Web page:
Guided Viewing of Two Exhibitions - History of Gold: Masterpieces from Shaanxi Golden Techniques: Art of the Chinese Goldsmiths With Dr. Xu Xiaodong
The two exhibitions “History of Gold: Masterpieces from Shaanxi and Golden Techniques: Art of the Chinese Goldsmiths” are presentations of the periodical achievements of the research project “Ancient Chinese Gold Techniques” co-presented by Art Museum of the Chinese University of Hong Kong (CUHK), Shaanxi Provincial Institute of Cultural Relics Protection, and Masters’ Workshop of Chow Tai Fook.
“History of Gold” features 60 pieces (sets) of carefully-selected ancient Chinese gold and silver works from 22 institutions of Shaanxi province, dating from 1000BC to 19th century. This exhibition endeavours to illustrate the development of gold-working techniques in ancient China, demonstrating, in the historical contexts, how gold-working techniques came to China from the West, integrated with Chinese techniques, and evolved into unique ways of working. In addition to examining the origin and development of ancient techniques, this exhibition will also try to reveal their historical and cultural significances.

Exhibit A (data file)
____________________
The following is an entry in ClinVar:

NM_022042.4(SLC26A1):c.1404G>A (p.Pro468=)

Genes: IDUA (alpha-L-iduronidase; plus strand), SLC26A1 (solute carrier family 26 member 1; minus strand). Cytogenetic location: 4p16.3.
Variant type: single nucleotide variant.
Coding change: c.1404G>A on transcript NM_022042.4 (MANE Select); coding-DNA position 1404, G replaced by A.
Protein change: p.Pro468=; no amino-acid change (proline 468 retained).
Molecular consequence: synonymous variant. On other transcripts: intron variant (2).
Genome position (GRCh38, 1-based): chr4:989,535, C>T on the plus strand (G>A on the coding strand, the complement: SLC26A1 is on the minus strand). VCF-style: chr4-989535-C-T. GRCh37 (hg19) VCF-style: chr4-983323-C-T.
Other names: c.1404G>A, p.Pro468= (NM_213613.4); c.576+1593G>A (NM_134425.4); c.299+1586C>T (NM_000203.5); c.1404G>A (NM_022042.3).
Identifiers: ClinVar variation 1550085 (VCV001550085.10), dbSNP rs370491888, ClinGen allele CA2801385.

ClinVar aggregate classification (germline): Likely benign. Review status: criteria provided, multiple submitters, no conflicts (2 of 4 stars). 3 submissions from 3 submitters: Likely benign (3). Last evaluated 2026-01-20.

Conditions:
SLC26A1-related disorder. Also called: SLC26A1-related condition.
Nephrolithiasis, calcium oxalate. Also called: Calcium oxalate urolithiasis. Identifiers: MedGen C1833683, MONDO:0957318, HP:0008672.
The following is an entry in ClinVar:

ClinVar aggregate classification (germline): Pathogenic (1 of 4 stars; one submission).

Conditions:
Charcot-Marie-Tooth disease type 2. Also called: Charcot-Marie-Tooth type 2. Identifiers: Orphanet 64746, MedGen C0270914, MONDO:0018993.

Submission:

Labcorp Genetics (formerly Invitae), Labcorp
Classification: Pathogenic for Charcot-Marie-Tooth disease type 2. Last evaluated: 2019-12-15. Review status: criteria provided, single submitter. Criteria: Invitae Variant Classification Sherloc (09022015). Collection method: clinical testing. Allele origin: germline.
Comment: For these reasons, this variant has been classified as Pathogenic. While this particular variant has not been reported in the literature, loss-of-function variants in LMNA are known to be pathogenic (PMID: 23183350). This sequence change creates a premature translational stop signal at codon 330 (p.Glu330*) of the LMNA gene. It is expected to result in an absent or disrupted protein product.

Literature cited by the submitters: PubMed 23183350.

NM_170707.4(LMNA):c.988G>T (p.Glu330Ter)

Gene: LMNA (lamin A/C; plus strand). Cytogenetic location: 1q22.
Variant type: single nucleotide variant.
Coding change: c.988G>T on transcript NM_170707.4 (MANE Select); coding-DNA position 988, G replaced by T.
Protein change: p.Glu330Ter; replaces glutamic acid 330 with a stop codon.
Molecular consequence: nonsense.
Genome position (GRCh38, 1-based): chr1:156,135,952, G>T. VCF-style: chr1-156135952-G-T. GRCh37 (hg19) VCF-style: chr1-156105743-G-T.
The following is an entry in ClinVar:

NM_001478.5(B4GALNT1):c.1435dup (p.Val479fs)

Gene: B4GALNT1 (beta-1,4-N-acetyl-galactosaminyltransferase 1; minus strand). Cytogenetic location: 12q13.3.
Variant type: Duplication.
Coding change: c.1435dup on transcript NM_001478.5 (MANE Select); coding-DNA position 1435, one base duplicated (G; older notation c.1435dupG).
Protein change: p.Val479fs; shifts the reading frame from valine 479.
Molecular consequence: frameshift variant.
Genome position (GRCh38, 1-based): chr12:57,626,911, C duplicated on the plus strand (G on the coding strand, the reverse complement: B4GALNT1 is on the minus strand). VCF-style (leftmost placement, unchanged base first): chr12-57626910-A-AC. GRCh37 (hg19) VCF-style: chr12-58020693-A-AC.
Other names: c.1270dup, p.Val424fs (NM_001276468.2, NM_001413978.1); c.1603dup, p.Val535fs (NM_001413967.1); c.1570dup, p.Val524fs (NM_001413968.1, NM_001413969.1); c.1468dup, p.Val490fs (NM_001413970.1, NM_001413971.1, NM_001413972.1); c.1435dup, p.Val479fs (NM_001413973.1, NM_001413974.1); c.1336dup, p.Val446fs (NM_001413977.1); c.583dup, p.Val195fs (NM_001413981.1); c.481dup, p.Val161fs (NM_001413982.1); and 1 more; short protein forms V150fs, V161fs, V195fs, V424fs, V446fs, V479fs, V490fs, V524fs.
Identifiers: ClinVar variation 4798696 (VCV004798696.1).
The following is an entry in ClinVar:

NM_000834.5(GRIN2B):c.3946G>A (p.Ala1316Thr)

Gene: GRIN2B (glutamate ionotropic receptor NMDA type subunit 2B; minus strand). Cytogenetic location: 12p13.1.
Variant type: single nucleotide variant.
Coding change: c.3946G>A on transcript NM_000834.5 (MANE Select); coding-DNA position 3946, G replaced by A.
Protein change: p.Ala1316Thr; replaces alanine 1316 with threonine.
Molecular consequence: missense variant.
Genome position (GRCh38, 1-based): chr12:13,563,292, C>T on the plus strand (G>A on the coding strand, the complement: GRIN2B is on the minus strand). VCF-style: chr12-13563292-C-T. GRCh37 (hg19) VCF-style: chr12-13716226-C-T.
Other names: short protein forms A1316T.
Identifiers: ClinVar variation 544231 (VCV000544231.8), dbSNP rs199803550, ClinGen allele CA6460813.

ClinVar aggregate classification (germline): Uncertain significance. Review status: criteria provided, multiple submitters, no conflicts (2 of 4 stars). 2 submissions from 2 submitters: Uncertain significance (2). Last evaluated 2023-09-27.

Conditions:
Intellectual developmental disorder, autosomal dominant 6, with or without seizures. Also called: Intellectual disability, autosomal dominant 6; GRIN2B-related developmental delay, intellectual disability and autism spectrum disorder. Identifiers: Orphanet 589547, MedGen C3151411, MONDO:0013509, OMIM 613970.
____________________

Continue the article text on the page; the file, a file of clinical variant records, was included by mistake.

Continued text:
“Golden Techniques” features over 40 pieces (sets) of ancient Chinese gold and silver wares from the collection of the Art Museum as well as private collections, and samples from reconstruction experiments as well as traditional goldsmith’s tools, both from the Masters’ Workshop of Chow Tai Fook, bringing the cutting-edge findings of ancient Chinese techniques used to make gold and silver objects, emphasizing on granulation (making gold granules and welding them onto the object) and gold wire techniques, as well as techniques used to make gold inlays.
Dr. Xu Xiaodong worked as keeper and researcher at the Palace Museum, Beijing from 2007-2013. Her research interests include history of Chinese jade, gold and silver, amber, imperial arts of the Ming and Qing dynasties and artistic interactions between ancient China and the West. She is currently Associate Director of the Art Museum, Associate Professor (by courtesy) of the Fine Arts Department, the Chinese University of Hong Kong